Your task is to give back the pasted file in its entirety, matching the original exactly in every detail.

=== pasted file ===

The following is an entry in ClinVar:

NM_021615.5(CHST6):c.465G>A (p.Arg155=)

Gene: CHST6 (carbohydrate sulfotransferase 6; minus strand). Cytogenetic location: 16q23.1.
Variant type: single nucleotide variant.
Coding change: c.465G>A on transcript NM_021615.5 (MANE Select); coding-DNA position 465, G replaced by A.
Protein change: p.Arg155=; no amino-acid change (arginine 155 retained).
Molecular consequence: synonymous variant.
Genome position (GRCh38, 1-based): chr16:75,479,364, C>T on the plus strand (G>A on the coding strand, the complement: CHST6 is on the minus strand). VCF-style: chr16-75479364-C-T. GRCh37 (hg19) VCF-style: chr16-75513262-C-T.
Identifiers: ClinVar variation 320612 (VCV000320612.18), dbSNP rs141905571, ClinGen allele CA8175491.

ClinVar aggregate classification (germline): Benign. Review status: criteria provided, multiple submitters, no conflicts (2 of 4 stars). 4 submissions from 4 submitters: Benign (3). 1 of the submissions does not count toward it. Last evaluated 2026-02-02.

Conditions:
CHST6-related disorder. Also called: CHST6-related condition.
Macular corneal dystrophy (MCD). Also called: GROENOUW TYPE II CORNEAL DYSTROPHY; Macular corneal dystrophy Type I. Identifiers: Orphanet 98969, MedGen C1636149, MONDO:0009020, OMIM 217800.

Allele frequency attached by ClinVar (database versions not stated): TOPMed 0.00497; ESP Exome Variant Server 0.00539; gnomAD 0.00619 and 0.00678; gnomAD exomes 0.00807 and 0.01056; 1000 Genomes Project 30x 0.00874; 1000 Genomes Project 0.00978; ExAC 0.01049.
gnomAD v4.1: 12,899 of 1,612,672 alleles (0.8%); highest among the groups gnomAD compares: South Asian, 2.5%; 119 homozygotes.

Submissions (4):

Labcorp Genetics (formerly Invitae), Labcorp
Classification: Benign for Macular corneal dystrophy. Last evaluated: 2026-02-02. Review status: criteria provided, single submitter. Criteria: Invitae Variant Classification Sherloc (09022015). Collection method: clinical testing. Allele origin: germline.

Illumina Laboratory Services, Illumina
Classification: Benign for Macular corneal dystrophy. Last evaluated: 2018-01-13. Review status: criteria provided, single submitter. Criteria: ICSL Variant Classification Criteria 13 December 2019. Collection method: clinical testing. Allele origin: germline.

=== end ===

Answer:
The following is an entry in ClinVar:

NM_021615.5(CHST6):c.465G>A (p.Arg155=)

Gene: CHST6 (carbohydrate sulfotransferase 6; minus strand). Cytogenetic location: 16q23.1.
Variant type: single nucleotide variant.
Coding change: c.465G>A on transcript NM_021615.5 (MANE Select); coding-DNA position 465, G replaced by A.
Protein change: p.Arg155=; no amino-acid change (arginine 155 retained).
Molecular consequence: synonymous variant.
Genome position (GRCh38, 1-based): chr16:75,479,364, C>T on the plus strand (G>A on the coding strand, the complement: CHST6 is on the minus strand). VCF-style: chr16-75479364-C-T. GRCh37 (hg19) VCF-style: chr16-75513262-C-T.
Identifiers: ClinVar variation 320612 (VCV000320612.18), dbSNP rs141905571, ClinGen allele CA8175491.

ClinVar aggregate classification (germline): Benign. Review status: criteria provided, multiple submitters, no conflicts (2 of 4 stars). 4 submissions from 4 submitters: Benign (3). 1 of the submissions does not count toward it. Last evaluated 2026-02-02.

Conditions:
CHST6-related disorder. Also called: CHST6-related condition.
Macular corneal dystrophy (MCD). Also called: GROENOUW TYPE II CORNEAL DYSTROPHY; Macular corneal dystrophy Type I. Identifiers: Orphanet 98969, MedGen C1636149, MONDO:0009020, OMIM 217800.

Allele frequency attached by ClinVar (database versions not stated): TOPMed 0.00497; ESP Exome Variant Server 0.00539; gnomAD 0.00619 and 0.00678; gnomAD exomes 0.00807 and 0.01056; 1000 Genomes Project 30x 0.00874; 1000 Genomes Project 0.00978; ExAC 0.01049.
gnomAD v4.1: 12,899 of 1,612,672 alleles (0.8%); highest among the groups gnomAD compares: South Asian, 2.5%; 119 homozygotes.

Submissions (4):

Labcorp Genetics (formerly Invitae), Labcorp
Classification: Benign for Macular corneal dystrophy. Last evaluated: 2026-02-02. Review status: criteria provided, single submitter. Criteria: Invitae Variant Classification Sherloc (09022015). Collection method: clinical testing. Allele origin: germline.

Illumina Laboratory Services, Illumina
Classification: Benign for Macular corneal dystrophy. Last evaluated: 2018-01-13. Review status: criteria provided, single submitter. Criteria: ICSL Variant Classification Criteria 13 December 2019. Collection method: clinical testing. Allele origin: germline.